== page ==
Tuesday, March 13, 2018

High Style in Rural New Hampshire, c1835

Tuesday, March 13, 2018

Susan reporting,

This week I'm visiting Colonial Williamsburg to attend the Costume Society of America's annual meeting. If any of you are attending as well, I hope you'll say hi.

I saw this portrait yesterday in CW's DeWitt Wallace Decorative Arts Museum, and felt she definitely deserved a post. Loretta has written many posts (and books!) that feature the exaggerated fashions of the 1830s - an era of big hair, bigger skirts, and the biggest sleeves. You can see examples here, here, and here, all from trend-setting English magazines of the time.

But American women have always possessed a stylish flair and a gift for making European fashions their own. Fashion magazines and trends traveled across the Atlantic as swiftly as clipper ships could bring them. The young woman in this portrait isn't from Paris or London, but from Milton Mills, New Hampshire, a village on the Salmon River bordering Maine.

Martha Spinney Simes (1808-c1883) was in her early twenties when this portrait was painted. She's shown sitting on an elegant (if a bit strangely proportioned) red sofa - the matching portrait of her husband has him sitting on a similar sofa or chair, facing her - that serves to enhance the emerald green of her dress. Her hair is pinned into the most fashionable of glossy knots and twists, with a short braid over one side of her forehead ending in a corkscrew curl.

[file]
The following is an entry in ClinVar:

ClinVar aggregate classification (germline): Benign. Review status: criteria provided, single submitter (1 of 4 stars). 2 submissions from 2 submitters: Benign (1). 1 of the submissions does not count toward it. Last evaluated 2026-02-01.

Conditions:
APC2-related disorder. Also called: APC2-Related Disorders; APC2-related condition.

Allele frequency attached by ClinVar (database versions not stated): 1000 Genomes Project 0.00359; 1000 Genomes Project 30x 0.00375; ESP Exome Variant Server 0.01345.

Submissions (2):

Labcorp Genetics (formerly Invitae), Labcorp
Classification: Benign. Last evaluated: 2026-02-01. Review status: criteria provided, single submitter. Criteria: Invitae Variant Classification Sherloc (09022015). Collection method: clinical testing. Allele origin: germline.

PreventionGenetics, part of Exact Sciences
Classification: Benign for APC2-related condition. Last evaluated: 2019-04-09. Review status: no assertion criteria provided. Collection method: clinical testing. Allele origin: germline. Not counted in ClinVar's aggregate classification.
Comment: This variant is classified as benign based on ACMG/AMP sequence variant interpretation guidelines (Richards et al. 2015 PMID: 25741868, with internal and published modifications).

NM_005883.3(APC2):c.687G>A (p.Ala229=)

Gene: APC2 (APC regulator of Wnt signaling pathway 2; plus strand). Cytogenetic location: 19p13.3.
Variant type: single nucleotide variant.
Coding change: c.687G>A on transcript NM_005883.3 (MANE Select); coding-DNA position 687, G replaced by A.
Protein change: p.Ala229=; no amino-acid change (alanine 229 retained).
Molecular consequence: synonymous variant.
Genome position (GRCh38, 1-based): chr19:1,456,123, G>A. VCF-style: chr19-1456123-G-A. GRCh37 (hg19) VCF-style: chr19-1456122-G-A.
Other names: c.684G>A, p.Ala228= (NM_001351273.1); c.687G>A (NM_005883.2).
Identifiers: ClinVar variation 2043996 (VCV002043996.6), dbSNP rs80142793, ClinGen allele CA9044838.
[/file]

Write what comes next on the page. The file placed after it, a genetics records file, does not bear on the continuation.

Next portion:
And her jewelry! Martha has clearly embraced the idea of "more is more." In addition to two cuff bracelets and multiple rings, she wears an elaborate double-strand of glossy black beads, perhaps jet, and what is likely a cameo brooch. Her drop earrings are the real stars, however, over-sized gold drops with pale blue stones (opals, chalcedony, or agate?) that frame her face and help to balance her hair.

What I like best about this portrait is how all this finery doesn't overshadow Martha. Unlike the fashion plates and many European portraits of the time, she doesn't simper or glance sideways. Instead her expression seems forthright, direct, and intelligent, with just a hint of a smile. She's fabulous, and she knows it. And who's going to argue?

Portrait of Martha Spinney Simes (Mrs. Bray Underwood Simes), artist unknown, c1835, Colonial Williamsburg Foundation.


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